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Interview: VW’s hip, all-electric ID Buzz van is a platform for its self-driving efforts

It’s been three years since Volkswagen first announced plans to produce an all-electric, long-range retro microbus. The ID Buzz still seems almost too cool (and far away) to be true.

But at CES 2020, the new chief of VW self-driving told Electrek that the Buzz is also the basis of VW’s first self-driving vehicles for limited commercial use by 2022. That’s a good sign that the ultimate electric hipster van is on track.

“The ID Buzz will be our first L4-capable vehicle,” said Alex Hitzinger, chief executive of VW Autonomy, a new entity that was announced during CES 2020.

In a small roundtable meeting on the sidelines of CES, Hitzinger told Electrek, “It’s a nice form factor as a people mover, and we’ll have an ID Buzz cargo that also can be used for last-mile e-commerce delivery.”

In other words, Volkswagen’s search for use cases that make sense for expensive self-driving development is an ideal match to the ID Buzz’s size and shape. The electric surfer van that we want for fun will have a parallel life as a self-driving mobility-as-service shuttle and local delivery robot.

“You have a use case where you have very high utilization of your asset, and therefore you can cope with the high cost of the system, and you still have a good business case,” said Hitzinger.

He pegged the current cost of an autonomous system (above and beyond the vehicle platform) at $100,000 or more, depending on what sensors are used. But within about 10 years, it will be about $10,000, with continual cost reductions in the next few years.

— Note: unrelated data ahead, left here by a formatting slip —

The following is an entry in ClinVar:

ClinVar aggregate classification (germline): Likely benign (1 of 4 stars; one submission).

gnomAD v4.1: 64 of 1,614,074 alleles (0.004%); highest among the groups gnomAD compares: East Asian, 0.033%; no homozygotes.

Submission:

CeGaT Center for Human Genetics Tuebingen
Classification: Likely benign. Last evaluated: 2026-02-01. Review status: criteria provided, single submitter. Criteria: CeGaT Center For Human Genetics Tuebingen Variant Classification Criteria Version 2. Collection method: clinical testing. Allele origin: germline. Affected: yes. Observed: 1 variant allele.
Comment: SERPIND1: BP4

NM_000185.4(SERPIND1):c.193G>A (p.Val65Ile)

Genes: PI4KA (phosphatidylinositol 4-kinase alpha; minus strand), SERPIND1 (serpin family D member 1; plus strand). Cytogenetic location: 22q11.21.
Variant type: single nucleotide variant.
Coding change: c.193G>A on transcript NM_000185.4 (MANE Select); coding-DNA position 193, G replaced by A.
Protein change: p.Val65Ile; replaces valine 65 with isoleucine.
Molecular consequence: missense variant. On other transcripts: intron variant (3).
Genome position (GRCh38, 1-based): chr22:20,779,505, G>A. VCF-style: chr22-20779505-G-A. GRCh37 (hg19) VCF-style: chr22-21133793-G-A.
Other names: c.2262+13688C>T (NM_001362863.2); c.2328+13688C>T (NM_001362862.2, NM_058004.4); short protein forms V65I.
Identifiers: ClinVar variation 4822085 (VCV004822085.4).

23 months and counting

News about the ID Buzz doing double duty as EV and autonomy platform came in mid-December 2019. That’s when Volkswagen announced that the Qatar Investment Authority and VW will co-develop 35 autonomous, electric ID Buzz vehicles for fixed routes. Closed testing of the shuttle vehicles and buses is expected to begin in 2020, and trials will start as early as 2021. The project will go live by the end of 2022, in time to provide service at the 2022 FIFA World Cup in Qatar.

Based on specs previously announced by VW, the ID Buzz intended for your driveway and “van life” could come with a 369-horsepower all-wheel-drive powertrain and energy stored in a massive 111-kilowatt-hour battery pack. A more affordable rear-wheel-drive setup would produce 268 hp via an 83-kWh battery.

In 2017, VW CEO Herbert Diess said the ID Buzz will be available at US dealerships in 2022, and a cargo version will follow.

Hitzinger said that commercial trucking — another early use case for autonomy — and its long-range needs might require other forms of electrified propulsion. But he’s gung-ho on EVs for local transport. “I’m a big believer in the electrification, especially for personnel vehicles,” he said. Hitzinger added that Volkswagen Level 4 vehicles will be sold for personal use, not just robotaxi fleets.

Volkswagen believes that the high-power demands of self-driving currently present a problem for EV range. But the issue will be solved when autonomous processors shift from today’s gaming-style GPUs to the next generation of self-driving hardware. Hitzinger said.

There will be step changes in terms of power efficiency, so computing performance versus power consumption. And in a few years, I know that power consumption will be at a range where it’s not a big problem anymore. Then, it might be about a [single] kilowatt or something like that.

Electrek’s Take

The ID Buzz borrows from the cult-like appeal of Volkswagen’s classic California surfer van. While at least still two years away, it already has an enthusiastic following.

The fact that the vehicle also has a commercial people-moving and cargo-delivery capability makes it even more compelling. We’re encouraged to hear that Volkswagen recognizes those benefits for its autonomy efforts.

It’s now VW’s task to deliver on all these promises. It can’t come soon enough.

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Avatar for Bradley Berman Bradley Berman

Bradley writes about electric cars, autonomous vehicles, smart homes, and other tech that’s transforming society. He contributes to The New York Times, SAE International, Via magazine, Popular Mechanics, MIT Technology Review, and others.